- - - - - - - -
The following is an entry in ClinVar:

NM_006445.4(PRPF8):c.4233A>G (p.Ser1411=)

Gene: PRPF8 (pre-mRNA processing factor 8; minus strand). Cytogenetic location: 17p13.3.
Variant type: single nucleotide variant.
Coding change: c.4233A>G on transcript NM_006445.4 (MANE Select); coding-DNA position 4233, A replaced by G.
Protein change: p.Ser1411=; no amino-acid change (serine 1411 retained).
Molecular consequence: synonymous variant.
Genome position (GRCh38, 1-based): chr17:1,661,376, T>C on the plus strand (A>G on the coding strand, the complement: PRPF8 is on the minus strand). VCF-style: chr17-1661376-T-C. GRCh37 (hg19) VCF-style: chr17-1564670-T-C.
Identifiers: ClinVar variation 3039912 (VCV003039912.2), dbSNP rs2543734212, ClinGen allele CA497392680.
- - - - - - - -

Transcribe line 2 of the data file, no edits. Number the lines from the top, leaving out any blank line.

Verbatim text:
NM_006445.4(PRPF8):c.4233A>G (p.Ser1411=)